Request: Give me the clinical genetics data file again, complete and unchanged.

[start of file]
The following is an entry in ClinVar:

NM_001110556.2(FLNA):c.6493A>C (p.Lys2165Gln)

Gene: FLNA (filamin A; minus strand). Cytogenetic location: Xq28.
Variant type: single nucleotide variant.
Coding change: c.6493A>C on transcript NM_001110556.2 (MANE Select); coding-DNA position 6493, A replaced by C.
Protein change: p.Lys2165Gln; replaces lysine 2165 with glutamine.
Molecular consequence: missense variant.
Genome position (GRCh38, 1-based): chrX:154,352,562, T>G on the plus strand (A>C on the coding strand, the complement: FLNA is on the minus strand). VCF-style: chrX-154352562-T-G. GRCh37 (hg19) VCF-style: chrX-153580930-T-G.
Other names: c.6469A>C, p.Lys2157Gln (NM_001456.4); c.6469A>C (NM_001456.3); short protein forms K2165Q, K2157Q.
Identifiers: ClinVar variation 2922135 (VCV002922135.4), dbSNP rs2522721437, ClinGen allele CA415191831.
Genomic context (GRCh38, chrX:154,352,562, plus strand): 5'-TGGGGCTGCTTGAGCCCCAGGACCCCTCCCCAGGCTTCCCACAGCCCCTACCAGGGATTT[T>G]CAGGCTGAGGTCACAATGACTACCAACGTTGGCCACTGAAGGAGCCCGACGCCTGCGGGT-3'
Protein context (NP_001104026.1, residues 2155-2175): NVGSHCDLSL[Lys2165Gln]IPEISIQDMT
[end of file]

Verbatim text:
The following is an entry in ClinVar:

NM_001110556.2(FLNA):c.6493A>C (p.Lys2165Gln)

Gene: FLNA (filamin A; minus strand). Cytogenetic location: Xq28.
Variant type: single nucleotide variant.
Coding change: c.6493A>C on transcript NM_001110556.2 (MANE Select); coding-DNA position 6493, A replaced by C.
Protein change: p.Lys2165Gln; replaces lysine 2165 with glutamine.
Molecular consequence: missense variant.
Genome position (GRCh38, 1-based): chrX:154,352,562, T>G on the plus strand (A>C on the coding strand, the complement: FLNA is on the minus strand). VCF-style: chrX-154352562-T-G. GRCh37 (hg19) VCF-style: chrX-153580930-T-G.
Other names: c.6469A>C, p.Lys2157Gln (NM_001456.4); c.6469A>C (NM_001456.3); short protein forms K2165Q, K2157Q.
Identifiers: ClinVar variation 2922135 (VCV002922135.4), dbSNP rs2522721437, ClinGen allele CA415191831.
Genomic context (GRCh38, chrX:154,352,562, plus strand): 5'-TGGGGCTGCTTGAGCCCCAGGACCCCTCCCCAGGCTTCCCACAGCCCCTACCAGGGATTT[T>G]CAGGCTGAGGTCACAATGACTACCAACGTTGGCCACTGAAGGAGCCCGACGCCTGCGGGT-3'
Protein context (NP_001104026.1, residues 2155-2175): NVGSHCDLSL[Lys2165Gln]IPEISIQDMT